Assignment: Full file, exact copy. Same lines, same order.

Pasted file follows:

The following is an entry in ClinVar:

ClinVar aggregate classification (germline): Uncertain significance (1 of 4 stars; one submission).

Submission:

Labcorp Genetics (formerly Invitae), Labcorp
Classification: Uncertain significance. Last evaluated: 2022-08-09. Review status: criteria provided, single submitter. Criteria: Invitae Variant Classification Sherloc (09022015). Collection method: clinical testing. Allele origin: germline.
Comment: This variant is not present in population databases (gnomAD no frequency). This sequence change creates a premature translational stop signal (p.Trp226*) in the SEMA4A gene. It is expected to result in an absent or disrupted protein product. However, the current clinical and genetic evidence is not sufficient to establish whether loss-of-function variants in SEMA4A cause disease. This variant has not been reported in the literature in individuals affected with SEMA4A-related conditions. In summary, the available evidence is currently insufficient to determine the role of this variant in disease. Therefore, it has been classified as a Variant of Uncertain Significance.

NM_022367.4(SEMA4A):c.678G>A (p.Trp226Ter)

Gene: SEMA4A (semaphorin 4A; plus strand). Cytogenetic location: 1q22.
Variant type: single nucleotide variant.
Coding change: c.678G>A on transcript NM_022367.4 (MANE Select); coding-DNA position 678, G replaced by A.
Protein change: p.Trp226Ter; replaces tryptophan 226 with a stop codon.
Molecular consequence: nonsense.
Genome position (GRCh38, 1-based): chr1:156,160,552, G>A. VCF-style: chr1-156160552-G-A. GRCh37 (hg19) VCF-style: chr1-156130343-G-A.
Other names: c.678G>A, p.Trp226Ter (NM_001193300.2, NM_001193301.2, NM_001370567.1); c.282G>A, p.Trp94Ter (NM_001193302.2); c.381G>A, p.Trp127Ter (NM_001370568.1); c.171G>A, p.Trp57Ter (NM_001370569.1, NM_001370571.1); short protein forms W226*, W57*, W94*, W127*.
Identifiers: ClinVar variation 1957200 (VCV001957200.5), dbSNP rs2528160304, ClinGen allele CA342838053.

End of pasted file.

The following is an entry in ClinVar:

ClinVar aggregate classification (germline): Uncertain significance (1 of 4 stars; one submission).

Submission:

Labcorp Genetics (formerly Invitae), Labcorp
Classification: Uncertain significance. Last evaluated: 2022-08-09. Review status: criteria provided, single submitter. Criteria: Invitae Variant Classification Sherloc (09022015). Collection method: clinical testing. Allele origin: germline.
Comment: This variant is not present in population databases (gnomAD no frequency). This sequence change creates a premature translational stop signal (p.Trp226*) in the SEMA4A gene. It is expected to result in an absent or disrupted protein product. However, the current clinical and genetic evidence is not sufficient to establish whether loss-of-function variants in SEMA4A cause disease. This variant has not been reported in the literature in individuals affected with SEMA4A-related conditions. In summary, the available evidence is currently insufficient to determine the role of this variant in disease. Therefore, it has been classified as a Variant of Uncertain Significance.

NM_022367.4(SEMA4A):c.678G>A (p.Trp226Ter)

Gene: SEMA4A (semaphorin 4A; plus strand). Cytogenetic location: 1q22.
Variant type: single nucleotide variant.
Coding change: c.678G>A on transcript NM_022367.4 (MANE Select); coding-DNA position 678, G replaced by A.
Protein change: p.Trp226Ter; replaces tryptophan 226 with a stop codon.
Molecular consequence: nonsense.
Genome position (GRCh38, 1-based): chr1:156,160,552, G>A. VCF-style: chr1-156160552-G-A. GRCh37 (hg19) VCF-style: chr1-156130343-G-A.
Other names: c.678G>A, p.Trp226Ter (NM_001193300.2, NM_001193301.2, NM_001370567.1); c.282G>A, p.Trp94Ter (NM_001193302.2); c.381G>A, p.Trp127Ter (NM_001370568.1); c.171G>A, p.Trp57Ter (NM_001370569.1, NM_001370571.1); short protein forms W226*, W57*, W94*, W127*.
Identifiers: ClinVar variation 1957200 (VCV001957200.5), dbSNP rs2528160304, ClinGen allele CA342838053.